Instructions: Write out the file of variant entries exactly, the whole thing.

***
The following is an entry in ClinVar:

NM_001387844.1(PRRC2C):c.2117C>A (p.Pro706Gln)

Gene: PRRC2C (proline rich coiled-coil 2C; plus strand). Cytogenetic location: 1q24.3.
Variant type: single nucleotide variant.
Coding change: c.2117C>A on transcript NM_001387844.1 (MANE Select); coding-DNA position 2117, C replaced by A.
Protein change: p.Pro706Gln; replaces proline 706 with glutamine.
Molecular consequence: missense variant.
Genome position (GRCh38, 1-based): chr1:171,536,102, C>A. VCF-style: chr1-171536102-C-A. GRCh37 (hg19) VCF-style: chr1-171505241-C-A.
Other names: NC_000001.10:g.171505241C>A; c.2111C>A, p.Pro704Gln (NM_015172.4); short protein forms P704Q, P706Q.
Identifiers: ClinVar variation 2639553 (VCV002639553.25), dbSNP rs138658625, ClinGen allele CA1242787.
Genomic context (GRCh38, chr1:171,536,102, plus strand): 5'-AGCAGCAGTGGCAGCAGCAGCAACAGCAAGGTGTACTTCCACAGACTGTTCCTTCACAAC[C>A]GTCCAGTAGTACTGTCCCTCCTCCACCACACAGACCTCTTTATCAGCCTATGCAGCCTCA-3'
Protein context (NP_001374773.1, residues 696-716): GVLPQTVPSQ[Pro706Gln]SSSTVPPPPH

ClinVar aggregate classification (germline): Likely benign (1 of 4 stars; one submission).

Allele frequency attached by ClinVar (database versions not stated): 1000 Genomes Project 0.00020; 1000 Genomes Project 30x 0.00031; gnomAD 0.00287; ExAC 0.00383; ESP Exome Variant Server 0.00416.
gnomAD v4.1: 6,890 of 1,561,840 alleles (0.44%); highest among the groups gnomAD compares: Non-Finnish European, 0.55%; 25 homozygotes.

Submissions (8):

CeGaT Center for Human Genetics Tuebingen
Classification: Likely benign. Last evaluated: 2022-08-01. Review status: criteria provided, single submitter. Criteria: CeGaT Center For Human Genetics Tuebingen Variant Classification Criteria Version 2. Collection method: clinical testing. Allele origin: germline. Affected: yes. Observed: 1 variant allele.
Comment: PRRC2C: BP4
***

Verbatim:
The following is an entry in ClinVar:

NM_001387844.1(PRRC2C):c.2117C>A (p.Pro706Gln)

Gene: PRRC2C (proline rich coiled-coil 2C; plus strand). Cytogenetic location: 1q24.3.
Variant type: single nucleotide variant.
Coding change: c.2117C>A on transcript NM_001387844.1 (MANE Select); coding-DNA position 2117, C replaced by A.
Protein change: p.Pro706Gln; replaces proline 706 with glutamine.
Molecular consequence: missense variant.
Genome position (GRCh38, 1-based): chr1:171,536,102, C>A. VCF-style: chr1-171536102-C-A. GRCh37 (hg19) VCF-style: chr1-171505241-C-A.
Other names: NC_000001.10:g.171505241C>A; c.2111C>A, p.Pro704Gln (NM_015172.4); short protein forms P704Q, P706Q.
Identifiers: ClinVar variation 2639553 (VCV002639553.25), dbSNP rs138658625, ClinGen allele CA1242787.
Genomic context (GRCh38, chr1:171,536,102, plus strand): 5'-AGCAGCAGTGGCAGCAGCAGCAACAGCAAGGTGTACTTCCACAGACTGTTCCTTCACAAC[C>A]GTCCAGTAGTACTGTCCCTCCTCCACCACACAGACCTCTTTATCAGCCTATGCAGCCTCA-3'
Protein context (NP_001374773.1, residues 696-716): GVLPQTVPSQ[Pro706Gln]SSSTVPPPPH

ClinVar aggregate classification (germline): Likely benign (1 of 4 stars; one submission).

Allele frequency attached by ClinVar (database versions not stated): 1000 Genomes Project 0.00020; 1000 Genomes Project 30x 0.00031; gnomAD 0.00287; ExAC 0.00383; ESP Exome Variant Server 0.00416.
gnomAD v4.1: 6,890 of 1,561,840 alleles (0.44%); highest among the groups gnomAD compares: Non-Finnish European, 0.55%; 25 homozygotes.

Submissions (8):

CeGaT Center for Human Genetics Tuebingen
Classification: Likely benign. Last evaluated: 2022-08-01. Review status: criteria provided, single submitter. Criteria: CeGaT Center For Human Genetics Tuebingen Variant Classification Criteria Version 2. Collection method: clinical testing. Allele origin: germline. Affected: yes. Observed: 1 variant allele.
Comment: PRRC2C: BP4